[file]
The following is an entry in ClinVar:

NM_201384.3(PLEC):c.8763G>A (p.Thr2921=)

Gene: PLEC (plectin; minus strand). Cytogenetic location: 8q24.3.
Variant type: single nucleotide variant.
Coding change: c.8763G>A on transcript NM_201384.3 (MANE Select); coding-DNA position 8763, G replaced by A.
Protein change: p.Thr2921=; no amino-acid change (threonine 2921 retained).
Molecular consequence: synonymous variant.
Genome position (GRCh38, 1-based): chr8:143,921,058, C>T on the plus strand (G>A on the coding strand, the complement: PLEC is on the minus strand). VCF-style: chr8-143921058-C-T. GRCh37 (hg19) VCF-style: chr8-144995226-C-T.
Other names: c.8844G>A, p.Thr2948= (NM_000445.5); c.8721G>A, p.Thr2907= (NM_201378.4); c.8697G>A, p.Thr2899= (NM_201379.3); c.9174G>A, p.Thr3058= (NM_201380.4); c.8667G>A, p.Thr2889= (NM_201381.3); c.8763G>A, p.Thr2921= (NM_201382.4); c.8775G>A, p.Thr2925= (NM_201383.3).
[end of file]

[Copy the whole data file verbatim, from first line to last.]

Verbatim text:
The following is an entry in ClinVar:

NM_201384.3(PLEC):c.8763G>A (p.Thr2921=)

Gene: PLEC (plectin; minus strand). Cytogenetic location: 8q24.3.
Variant type: single nucleotide variant.
Coding change: c.8763G>A on transcript NM_201384.3 (MANE Select); coding-DNA position 8763, G replaced by A.
Protein change: p.Thr2921=; no amino-acid change (threonine 2921 retained).
Molecular consequence: synonymous variant.
Genome position (GRCh38, 1-based): chr8:143,921,058, C>T on the plus strand (G>A on the coding strand, the complement: PLEC is on the minus strand). VCF-style: chr8-143921058-C-T. GRCh37 (hg19) VCF-style: chr8-144995226-C-T.
Other names: c.8844G>A, p.Thr2948= (NM_000445.5); c.8721G>A, p.Thr2907= (NM_201378.4); c.8697G>A, p.Thr2899= (NM_201379.3); c.9174G>A, p.Thr3058= (NM_201380.4); c.8667G>A, p.Thr2889= (NM_201381.3); c.8763G>A, p.Thr2921= (NM_201382.4); c.8775G>A, p.Thr2925= (NM_201383.3).